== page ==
Livestream Producer has dramatic limitations – only one camera input! – which means if you want to produce multi-camera events, you need external hardware such as a Tricaster or Blackmagic ATEM TV Studio.

Livestream Studio, while more robust, lacks Mac compatibility.  If you have a Mac-based live streaming setup then you’re pretty much out of luck here.

YouTube, on the other hand, allows for the full spectrum of software- and hardware-based encoding and streaming solutions.

Advantage: YouTube. The issue with Livestream is that if you have already developed a streaming workflow, you will need to radically readjust your setup in order to produce high-quality streams.  Additionally, YouTube’s Live Control Room allows you to preview your stream privately before pushing it live to your audience.  With Livestream, there’s no good way to preview a stream before it goes live: you have to create an unpublished draft event, stream to that, verify that it looks good, then switch back to your main event. It’s a cumbersome process.

Category #3: Customer Support

According to GetHuman, the average wait for YouTube’s customer support is over 37 minutes, and has a frosty 1 out of 5 star rating. This can be an excruciating problem for live event producers, where a minute’s delay can cost thousands of dollars.

On the other hand, Livestream receives top marks for its customer support.   Premium users are given a unique PIN number and phone number to call for any support needed; calls are answered promptly, and in my experience, the staff is very knowledgeable about how to fix common issues.

Advantage: Livestream.

Category #4: Copyright Infringement and Enforcement

As anyone who has uploaded a video to YouTube probably knows, Google is absolutely draconian in terms of enforcing copyright violation claims.   This carries over with substantial implications to its Live platform.

If YouTube thinks that you are streaming copyrighted content, you are given roughly two minutes to take it down. Failure to comply results in your stream being removed immediately, and a strike being issued to your account. Three strikes and your account is suspended for 6 months.

This is a big issue for event producers because there is no simple process for purchasing broadcast rights to copyrighted content.  (And if YouTube is really interested in purchasing Twitch and becoming a major player in the eSports/live streaming industry, they should address this issue right away.)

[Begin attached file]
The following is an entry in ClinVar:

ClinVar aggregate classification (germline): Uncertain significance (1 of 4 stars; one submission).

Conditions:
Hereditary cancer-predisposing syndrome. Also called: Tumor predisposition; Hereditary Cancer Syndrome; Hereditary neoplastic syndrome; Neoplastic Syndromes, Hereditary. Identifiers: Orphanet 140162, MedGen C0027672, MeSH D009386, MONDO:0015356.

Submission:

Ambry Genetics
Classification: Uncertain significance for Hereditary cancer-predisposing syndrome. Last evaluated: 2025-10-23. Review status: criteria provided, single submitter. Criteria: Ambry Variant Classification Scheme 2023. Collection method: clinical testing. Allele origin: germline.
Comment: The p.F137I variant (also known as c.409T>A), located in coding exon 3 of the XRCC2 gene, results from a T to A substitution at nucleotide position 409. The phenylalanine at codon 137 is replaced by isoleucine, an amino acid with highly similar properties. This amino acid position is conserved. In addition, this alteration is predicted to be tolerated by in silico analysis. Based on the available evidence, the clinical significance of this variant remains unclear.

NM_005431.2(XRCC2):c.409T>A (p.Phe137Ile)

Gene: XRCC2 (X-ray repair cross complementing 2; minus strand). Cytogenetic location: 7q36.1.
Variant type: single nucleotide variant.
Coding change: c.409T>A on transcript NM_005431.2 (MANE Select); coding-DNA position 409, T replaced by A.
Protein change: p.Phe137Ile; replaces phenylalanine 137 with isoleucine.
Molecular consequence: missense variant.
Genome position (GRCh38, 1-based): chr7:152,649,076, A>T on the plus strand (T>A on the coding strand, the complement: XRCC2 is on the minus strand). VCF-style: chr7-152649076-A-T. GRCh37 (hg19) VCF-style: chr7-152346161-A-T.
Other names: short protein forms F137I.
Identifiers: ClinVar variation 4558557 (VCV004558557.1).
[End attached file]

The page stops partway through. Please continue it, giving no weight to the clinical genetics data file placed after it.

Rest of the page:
Here’s a pseudo-hypothetical situation: let’s say you’re streaming a great local event (like one of our favorites, the Chicago League of Lady Armwrestling). Prior to the show, the venue plays house music.  If YouTube identifies any of that music as being a match in their Content ID database, they will take down your stream right away.

Livestream also has a ‘no copyright infringement’ policy, but they are not quite as severe or fast-acting as YouTube.

Advantage: Livestream. YouTube’s harsh copyright enforcement policy doesn’t translate to live streaming, and absolutely needs to be addressed.

The Bottom Line

While both services offer competitive feature sets, the fact that YouTube’s service is free while Livestream costs nearly $5,000/year makes YouTube a clear winner.  If you have even moderate web development skills and your Google-fu is strong, then you can replicate all the additional features that Livestream offers on your own web page with a YouTube embed.

However, if you plan on streaming copyrighted content (provided you have purchased the legal right to do so) then YouTube’s nigh-on-ridiculous copyright enforcement policies prevent it from being the de facto platform for streaming.

Winner: YouTube.  For most streams, copyrighted content should not be an issue and can be easily substituted for royalty-free or unique material.  The vast difference in price and compatibility puts YouTube way ahead of its competitor.

Interested in streaming your event over YouTube? We can help.  Shoot us an email at and we’ll get you started!

Congratulations – you’ve reached the end of the article! But that’s not the end of the story. Subscribe below and we’ll keep you up to date!

[email-subscribers namefield=”NO” desc=”” group=”Public”]

Leave a Reply